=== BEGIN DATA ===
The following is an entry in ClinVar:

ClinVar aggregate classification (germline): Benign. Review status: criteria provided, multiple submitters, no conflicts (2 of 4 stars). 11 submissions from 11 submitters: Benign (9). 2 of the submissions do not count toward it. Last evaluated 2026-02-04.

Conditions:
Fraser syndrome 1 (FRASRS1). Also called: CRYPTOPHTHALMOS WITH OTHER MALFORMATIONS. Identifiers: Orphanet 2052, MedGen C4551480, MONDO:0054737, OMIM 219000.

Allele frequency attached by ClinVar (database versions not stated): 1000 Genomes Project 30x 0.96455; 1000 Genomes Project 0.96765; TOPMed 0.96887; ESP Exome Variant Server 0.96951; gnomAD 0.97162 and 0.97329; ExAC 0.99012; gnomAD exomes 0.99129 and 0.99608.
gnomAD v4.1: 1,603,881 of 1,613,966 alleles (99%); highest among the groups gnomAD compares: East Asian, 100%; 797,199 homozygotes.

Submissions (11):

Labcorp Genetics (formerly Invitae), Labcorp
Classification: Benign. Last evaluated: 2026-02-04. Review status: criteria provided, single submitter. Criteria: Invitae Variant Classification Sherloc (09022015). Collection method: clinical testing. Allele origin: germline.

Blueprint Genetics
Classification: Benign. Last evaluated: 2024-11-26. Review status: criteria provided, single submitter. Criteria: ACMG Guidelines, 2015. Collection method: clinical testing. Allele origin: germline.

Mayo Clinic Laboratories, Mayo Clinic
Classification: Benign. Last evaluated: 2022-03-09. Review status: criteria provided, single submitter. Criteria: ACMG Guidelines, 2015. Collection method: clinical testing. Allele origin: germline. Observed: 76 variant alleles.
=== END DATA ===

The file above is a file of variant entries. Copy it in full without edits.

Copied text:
The following is an entry in ClinVar:

ClinVar aggregate classification (germline): Benign. Review status: criteria provided, multiple submitters, no conflicts (2 of 4 stars). 11 submissions from 11 submitters: Benign (9). 2 of the submissions do not count toward it. Last evaluated 2026-02-04.

Conditions:
Fraser syndrome 1 (FRASRS1). Also called: CRYPTOPHTHALMOS WITH OTHER MALFORMATIONS. Identifiers: Orphanet 2052, MedGen C4551480, MONDO:0054737, OMIM 219000.

Allele frequency attached by ClinVar (database versions not stated): 1000 Genomes Project 30x 0.96455; 1000 Genomes Project 0.96765; TOPMed 0.96887; ESP Exome Variant Server 0.96951; gnomAD 0.97162 and 0.97329; ExAC 0.99012; gnomAD exomes 0.99129 and 0.99608.
gnomAD v4.1: 1,603,881 of 1,613,966 alleles (99%); highest among the groups gnomAD compares: East Asian, 100%; 797,199 homozygotes.

Submissions (11):

Labcorp Genetics (formerly Invitae), Labcorp
Classification: Benign. Last evaluated: 2026-02-04. Review status: criteria provided, single submitter. Criteria: Invitae Variant Classification Sherloc (09022015). Collection method: clinical testing. Allele origin: germline.

Blueprint Genetics
Classification: Benign. Last evaluated: 2024-11-26. Review status: criteria provided, single submitter. Criteria: ACMG Guidelines, 2015. Collection method: clinical testing. Allele origin: germline.

Mayo Clinic Laboratories, Mayo Clinic
Classification: Benign. Last evaluated: 2022-03-09. Review status: criteria provided, single submitter. Criteria: ACMG Guidelines, 2015. Collection method: clinical testing. Allele origin: germline. Observed: 76 variant alleles.